Course Objective To equip students with necessary statistical and econometric skills for developing statistical estimation and inference in a variety of circumstances.
Course Outcome At the end of the course, students should be able to understand and apply probability concepts to real world situations; use probability distributions to model real world problems; conduct hypothesis testing and be able to interpret results, run regressions and interpret results.
Topics Descriptive Statistics, Probability distributions, sampling distributions and estimation, testing of hypothesis and Analysis of Variance, Classical Multiple Regression Analysis and BLUE.
Suggestive Text Hogg and Craig, Greene, Johnston and DiNardo.
Course Description This is the introductory microeconomics course for students of economics. Beginning from consumer demand from utility theory, the course introduces students to decision making under uncertainty and aspects of production, costs and markets and touches upon general equilibrium analysis.
Course Objective To familiarize students with microeconomic modeling in decision theory, consumer behaviour and firm behaviour and analysis of markets from various perspectives.
Course Outcome At the end of the course, students should be able to understand and apply microeconomic theory to various aspects of decision making by economic agents, and analyze the impact of policy changes on decision making by individual units, both from a partial equilibrium as well general equilibrium contexts.
Topics Theory of consumer behaviour, decision making under uncertainty, theory of production and cost, Markets, General Equilibrium.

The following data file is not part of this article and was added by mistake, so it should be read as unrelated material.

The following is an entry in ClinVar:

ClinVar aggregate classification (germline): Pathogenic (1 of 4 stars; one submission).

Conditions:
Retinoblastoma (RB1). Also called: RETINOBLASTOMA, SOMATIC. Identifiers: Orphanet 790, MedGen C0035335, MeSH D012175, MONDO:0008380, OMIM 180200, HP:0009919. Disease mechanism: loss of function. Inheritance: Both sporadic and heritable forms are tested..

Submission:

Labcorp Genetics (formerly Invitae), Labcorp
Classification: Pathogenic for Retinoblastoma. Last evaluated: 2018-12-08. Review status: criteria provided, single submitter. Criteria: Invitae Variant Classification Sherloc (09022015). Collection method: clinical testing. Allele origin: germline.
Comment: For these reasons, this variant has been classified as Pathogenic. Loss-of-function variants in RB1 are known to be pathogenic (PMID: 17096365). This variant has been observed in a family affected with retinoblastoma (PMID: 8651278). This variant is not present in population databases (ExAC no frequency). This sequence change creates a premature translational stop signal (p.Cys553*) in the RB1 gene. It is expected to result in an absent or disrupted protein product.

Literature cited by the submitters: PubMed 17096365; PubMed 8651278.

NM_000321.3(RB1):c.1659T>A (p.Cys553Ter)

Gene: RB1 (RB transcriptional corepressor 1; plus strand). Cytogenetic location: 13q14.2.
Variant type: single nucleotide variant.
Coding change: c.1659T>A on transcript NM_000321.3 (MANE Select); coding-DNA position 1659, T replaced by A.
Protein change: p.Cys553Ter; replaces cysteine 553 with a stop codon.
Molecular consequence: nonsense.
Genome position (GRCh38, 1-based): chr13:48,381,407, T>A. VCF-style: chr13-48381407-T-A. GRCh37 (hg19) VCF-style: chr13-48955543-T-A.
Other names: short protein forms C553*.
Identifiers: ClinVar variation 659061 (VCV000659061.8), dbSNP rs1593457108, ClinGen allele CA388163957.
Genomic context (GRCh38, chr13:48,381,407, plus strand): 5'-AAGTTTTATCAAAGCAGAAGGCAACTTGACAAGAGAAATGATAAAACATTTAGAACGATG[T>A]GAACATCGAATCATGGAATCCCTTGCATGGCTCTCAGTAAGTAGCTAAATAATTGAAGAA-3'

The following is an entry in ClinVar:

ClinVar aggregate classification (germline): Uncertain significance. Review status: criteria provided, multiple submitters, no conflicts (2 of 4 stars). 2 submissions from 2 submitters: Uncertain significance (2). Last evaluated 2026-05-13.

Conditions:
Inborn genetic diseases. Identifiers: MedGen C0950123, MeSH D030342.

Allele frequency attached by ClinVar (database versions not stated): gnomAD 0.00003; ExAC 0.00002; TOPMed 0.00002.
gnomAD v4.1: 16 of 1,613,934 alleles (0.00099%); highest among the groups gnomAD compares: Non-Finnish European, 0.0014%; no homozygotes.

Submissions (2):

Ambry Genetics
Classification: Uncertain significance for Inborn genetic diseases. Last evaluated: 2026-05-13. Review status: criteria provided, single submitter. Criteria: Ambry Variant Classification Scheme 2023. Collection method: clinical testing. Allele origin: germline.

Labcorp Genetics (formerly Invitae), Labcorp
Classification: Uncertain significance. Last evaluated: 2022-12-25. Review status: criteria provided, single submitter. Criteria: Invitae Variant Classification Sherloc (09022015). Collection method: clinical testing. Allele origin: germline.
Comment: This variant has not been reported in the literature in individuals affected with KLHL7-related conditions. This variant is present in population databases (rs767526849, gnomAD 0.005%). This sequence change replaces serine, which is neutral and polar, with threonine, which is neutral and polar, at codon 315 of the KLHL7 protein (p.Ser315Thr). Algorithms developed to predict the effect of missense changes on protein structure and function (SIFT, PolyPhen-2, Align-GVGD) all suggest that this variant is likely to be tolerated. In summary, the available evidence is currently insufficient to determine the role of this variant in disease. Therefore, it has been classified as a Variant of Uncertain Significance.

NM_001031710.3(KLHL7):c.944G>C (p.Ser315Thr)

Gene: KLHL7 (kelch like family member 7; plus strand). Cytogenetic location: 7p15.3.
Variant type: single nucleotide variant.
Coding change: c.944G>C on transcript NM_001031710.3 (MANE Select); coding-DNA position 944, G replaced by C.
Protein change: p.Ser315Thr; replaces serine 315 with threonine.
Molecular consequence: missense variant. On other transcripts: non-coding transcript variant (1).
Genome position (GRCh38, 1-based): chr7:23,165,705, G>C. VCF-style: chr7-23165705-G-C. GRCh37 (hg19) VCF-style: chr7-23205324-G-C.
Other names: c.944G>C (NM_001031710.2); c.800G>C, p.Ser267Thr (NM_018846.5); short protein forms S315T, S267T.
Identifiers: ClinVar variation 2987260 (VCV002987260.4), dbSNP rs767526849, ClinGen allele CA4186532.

Suggestive Text Varian; Mas-collel et al.
Course Description This is the introductory course on macroeconomics. After going through preliminaries, this course presents the workhorse model in business cycle policymaking and presents various competing paradigms. The course discusses further the aspects of monetary rigidities and labour markets.
Course Objective To familiarize students with modern macroeconomics and current debates on policymaking on aspects of business cycle, with a special focus on microfoundations.
Course Outcome At the end of this course, students should be able to understand working of the macroeconomy and policymaking under various paradigms, apply these concepts and frameworks to analyze the outcome of macroeconomic policies in the economy.
Topics Measurements, Review of Keynesian economics, Micro-foundations of consumption and investment functions, Role of money and rigidities, labour markets and Mortensen-Pissarides-Burdett friction models.
Suggestive Text David Romer; Blanchard and Fischer.
Course Description The course presents the essential ideas, methods, and traditional theories in the fields of growth and development economics. The course provides insights on the presence of various degrees of economic growth across the countries via the investigation of the various ways of accomplishing economic development. The course focuses on fundamental concerns like poverty and inequality by emphasizing debates on the definition, scope, and dimensions of these challenges.
Course Objective Explain the theoretical views of economic development and growth, as well as the factors that contribute to them. Raise students' awareness of the difficulties faced during the developing process and develop critical thinking.
Course Outcome
  1. The course offers a foundational framework for fundamental growth and development problems, solutions, and models.
  2. The goal of the study is to examine variable structure and change.
  3. It aids in understanding the economy's overall static and dynamic views from a purely theoretical standpoint.